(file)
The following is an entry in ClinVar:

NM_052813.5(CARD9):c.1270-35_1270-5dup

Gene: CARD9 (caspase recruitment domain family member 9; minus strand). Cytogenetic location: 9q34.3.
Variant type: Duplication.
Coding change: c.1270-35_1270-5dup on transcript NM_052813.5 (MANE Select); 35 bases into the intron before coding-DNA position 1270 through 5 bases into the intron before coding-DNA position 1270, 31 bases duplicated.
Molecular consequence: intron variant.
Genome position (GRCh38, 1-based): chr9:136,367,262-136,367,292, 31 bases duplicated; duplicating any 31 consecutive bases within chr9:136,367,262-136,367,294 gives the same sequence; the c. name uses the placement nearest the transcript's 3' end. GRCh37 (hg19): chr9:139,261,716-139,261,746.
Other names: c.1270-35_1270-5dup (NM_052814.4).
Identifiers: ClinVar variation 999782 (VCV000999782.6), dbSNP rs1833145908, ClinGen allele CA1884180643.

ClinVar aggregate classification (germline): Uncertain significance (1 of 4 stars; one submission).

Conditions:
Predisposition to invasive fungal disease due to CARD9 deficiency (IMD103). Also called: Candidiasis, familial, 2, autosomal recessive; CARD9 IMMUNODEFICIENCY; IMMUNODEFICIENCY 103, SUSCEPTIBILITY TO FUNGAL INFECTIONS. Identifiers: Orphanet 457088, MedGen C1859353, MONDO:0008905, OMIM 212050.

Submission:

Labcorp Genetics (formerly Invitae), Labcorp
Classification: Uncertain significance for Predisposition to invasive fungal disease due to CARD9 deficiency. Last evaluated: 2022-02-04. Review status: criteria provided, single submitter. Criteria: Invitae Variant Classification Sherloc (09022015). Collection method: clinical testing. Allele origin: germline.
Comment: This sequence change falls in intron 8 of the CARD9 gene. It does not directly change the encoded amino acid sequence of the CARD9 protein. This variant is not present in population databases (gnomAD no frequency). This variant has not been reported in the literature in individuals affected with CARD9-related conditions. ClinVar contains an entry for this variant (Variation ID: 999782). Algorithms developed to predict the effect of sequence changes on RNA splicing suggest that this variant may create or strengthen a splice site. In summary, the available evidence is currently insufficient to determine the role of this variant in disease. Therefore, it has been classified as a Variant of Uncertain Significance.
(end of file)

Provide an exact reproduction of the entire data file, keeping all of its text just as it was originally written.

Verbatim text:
The following is an entry in ClinVar:

NM_052813.5(CARD9):c.1270-35_1270-5dup

Gene: CARD9 (caspase recruitment domain family member 9; minus strand). Cytogenetic location: 9q34.3.
Variant type: Duplication.
Coding change: c.1270-35_1270-5dup on transcript NM_052813.5 (MANE Select); 35 bases into the intron before coding-DNA position 1270 through 5 bases into the intron before coding-DNA position 1270, 31 bases duplicated.
Molecular consequence: intron variant.
Genome position (GRCh38, 1-based): chr9:136,367,262-136,367,292, 31 bases duplicated; duplicating any 31 consecutive bases within chr9:136,367,262-136,367,294 gives the same sequence; the c. name uses the placement nearest the transcript's 3' end. GRCh37 (hg19): chr9:139,261,716-139,261,746.
Other names: c.1270-35_1270-5dup (NM_052814.4).
Identifiers: ClinVar variation 999782 (VCV000999782.6), dbSNP rs1833145908, ClinGen allele CA1884180643.

ClinVar aggregate classification (germline): Uncertain significance (1 of 4 stars; one submission).

Conditions:
Predisposition to invasive fungal disease due to CARD9 deficiency (IMD103). Also called: Candidiasis, familial, 2, autosomal recessive; CARD9 IMMUNODEFICIENCY; IMMUNODEFICIENCY 103, SUSCEPTIBILITY TO FUNGAL INFECTIONS. Identifiers: Orphanet 457088, MedGen C1859353, MONDO:0008905, OMIM 212050.

Submission:

Labcorp Genetics (formerly Invitae), Labcorp
Classification: Uncertain significance for Predisposition to invasive fungal disease due to CARD9 deficiency. Last evaluated: 2022-02-04. Review status: criteria provided, single submitter. Criteria: Invitae Variant Classification Sherloc (09022015). Collection method: clinical testing. Allele origin: germline.
Comment: This sequence change falls in intron 8 of the CARD9 gene. It does not directly change the encoded amino acid sequence of the CARD9 protein. This variant is not present in population databases (gnomAD no frequency). This variant has not been reported in the literature in individuals affected with CARD9-related conditions. ClinVar contains an entry for this variant (Variation ID: 999782). Algorithms developed to predict the effect of sequence changes on RNA splicing suggest that this variant may create or strengthen a splice site. In summary, the available evidence is currently insufficient to determine the role of this variant in disease. Therefore, it has been classified as a Variant of Uncertain Significance.